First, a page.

Where to Now for M2M?


What would life be like without the benefit of M2M (machine-to-machine) data? This was a central question raised at the 2012 Connected World Conference, which wrapped up last week in St. Charles, Ill. In her keynote address, Peggy Smedley, editorial director of Connected World magazine, outlined many ways M2M technology and connected devices are changing the way society accesses data; it seems we will never go back to the way things were.

During her keynote address, Smedley suggested the M2M projections and number crunching are best left up to the analysts. As if on cue, a new report from research and market-intelligence firm Analysys Mason, www.analysysmason.com, suggests a new benchmark for M2M: 2.1 billion connected devices worldwide by 2021, which would mean a 20x increase within the next decade.

But where will we see this growth? The Analysys Mason report indicates several vertical markets will experience impressive CAGR (compound annual growth rates), including utilities and automotive. The firm says M2M solutions in the utility sector may account for up to two-thirds of the world’s connections by 2021, with a CAGR of 50%. Meanwhile, the automotive sector of M2M is expected to generate the most revenue, driven by consumers’ desire for connected in-vehicle solutions.

According to participants in a Carrier Roundtable session at the 2012 Connected World Conference, growth in M2M will be determined by the customer experience. Jeremy Korst, vice president of wholesale (MVNO/M2M) for T-Mobile USA, www.t-mobile.com, says in order to be successful, an M2M solution needs to solve a human problem.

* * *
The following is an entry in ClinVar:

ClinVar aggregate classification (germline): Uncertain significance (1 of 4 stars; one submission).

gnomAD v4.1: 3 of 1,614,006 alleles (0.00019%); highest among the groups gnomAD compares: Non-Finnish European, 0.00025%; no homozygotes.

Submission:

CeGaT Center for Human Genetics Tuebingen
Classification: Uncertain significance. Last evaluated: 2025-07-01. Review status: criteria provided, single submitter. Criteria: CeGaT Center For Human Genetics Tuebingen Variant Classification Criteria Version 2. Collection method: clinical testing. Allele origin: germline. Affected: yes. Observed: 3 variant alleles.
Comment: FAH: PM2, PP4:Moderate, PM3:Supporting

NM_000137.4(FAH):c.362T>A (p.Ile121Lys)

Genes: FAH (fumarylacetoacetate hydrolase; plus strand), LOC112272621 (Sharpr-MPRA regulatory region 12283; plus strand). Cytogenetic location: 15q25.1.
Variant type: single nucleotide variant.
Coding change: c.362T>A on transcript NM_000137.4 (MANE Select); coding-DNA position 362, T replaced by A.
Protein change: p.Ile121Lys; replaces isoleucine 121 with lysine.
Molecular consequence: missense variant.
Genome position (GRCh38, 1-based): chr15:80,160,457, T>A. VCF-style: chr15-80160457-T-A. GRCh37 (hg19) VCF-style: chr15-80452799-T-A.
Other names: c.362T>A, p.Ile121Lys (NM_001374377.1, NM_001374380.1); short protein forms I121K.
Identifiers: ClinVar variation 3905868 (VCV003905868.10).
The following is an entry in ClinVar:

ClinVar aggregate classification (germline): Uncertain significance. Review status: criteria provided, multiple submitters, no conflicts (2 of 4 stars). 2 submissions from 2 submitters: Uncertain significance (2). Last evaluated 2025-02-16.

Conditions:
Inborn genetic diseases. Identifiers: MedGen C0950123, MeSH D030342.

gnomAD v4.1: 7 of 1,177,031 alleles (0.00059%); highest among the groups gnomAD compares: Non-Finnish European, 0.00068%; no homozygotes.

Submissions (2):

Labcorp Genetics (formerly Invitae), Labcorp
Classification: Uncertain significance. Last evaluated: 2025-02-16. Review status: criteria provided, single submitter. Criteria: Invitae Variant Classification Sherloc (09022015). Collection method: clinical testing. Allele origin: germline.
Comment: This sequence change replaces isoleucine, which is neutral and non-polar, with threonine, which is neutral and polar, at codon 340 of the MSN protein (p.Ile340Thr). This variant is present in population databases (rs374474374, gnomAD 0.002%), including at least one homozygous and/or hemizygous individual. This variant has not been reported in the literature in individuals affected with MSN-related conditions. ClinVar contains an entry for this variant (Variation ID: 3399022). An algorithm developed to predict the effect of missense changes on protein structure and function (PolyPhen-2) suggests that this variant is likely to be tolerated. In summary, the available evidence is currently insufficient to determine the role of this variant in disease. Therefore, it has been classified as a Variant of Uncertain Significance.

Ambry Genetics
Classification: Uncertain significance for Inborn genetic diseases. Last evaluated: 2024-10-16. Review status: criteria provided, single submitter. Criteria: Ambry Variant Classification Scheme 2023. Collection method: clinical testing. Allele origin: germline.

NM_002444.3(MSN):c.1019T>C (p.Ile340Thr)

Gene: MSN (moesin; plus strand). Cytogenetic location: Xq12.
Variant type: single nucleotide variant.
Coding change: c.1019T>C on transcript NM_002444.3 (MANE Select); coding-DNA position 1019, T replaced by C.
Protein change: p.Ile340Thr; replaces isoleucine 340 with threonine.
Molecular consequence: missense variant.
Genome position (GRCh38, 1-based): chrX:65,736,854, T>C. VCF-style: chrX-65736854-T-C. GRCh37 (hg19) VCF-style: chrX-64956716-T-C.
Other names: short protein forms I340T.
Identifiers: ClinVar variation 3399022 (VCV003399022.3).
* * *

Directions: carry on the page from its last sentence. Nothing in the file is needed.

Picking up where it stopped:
Panelist Wayne Ward, vice president of emerging solutions for Sprint, www.sprint.com, agrees with Analysys Mason’s projections about the automotive sector, saying the carrier’s focus right now is connecting “things on wheels.” Glenn Lurie, president of emerging enterprises and partnerships for AT&T, www.att.com, added that the next frontier for AT&T is the connected home.

Lurie’s statement correlates with AT&T’s announcement of its Digital Life platform earlier this year. The platform offers customizable, Web-based services for energy, security, and home automation for home or business.

Additional projections in the latest Analysys Mason report suggest M2M connections over fixed-line networks are on the decline as more enterprises turn to mobile networks, decreasing from 20% in 2011 to less than 10% in 2021. Overall, impressive growth is expected to occur in all sectors, catapulting the penetration of M2M in developed markets from just 5% last year to 86% in 10 years.

To reach this new benchmark, M2M solution providers must keep an eye on the user experience and ensure solutions add palpable value to businesses and consumers.

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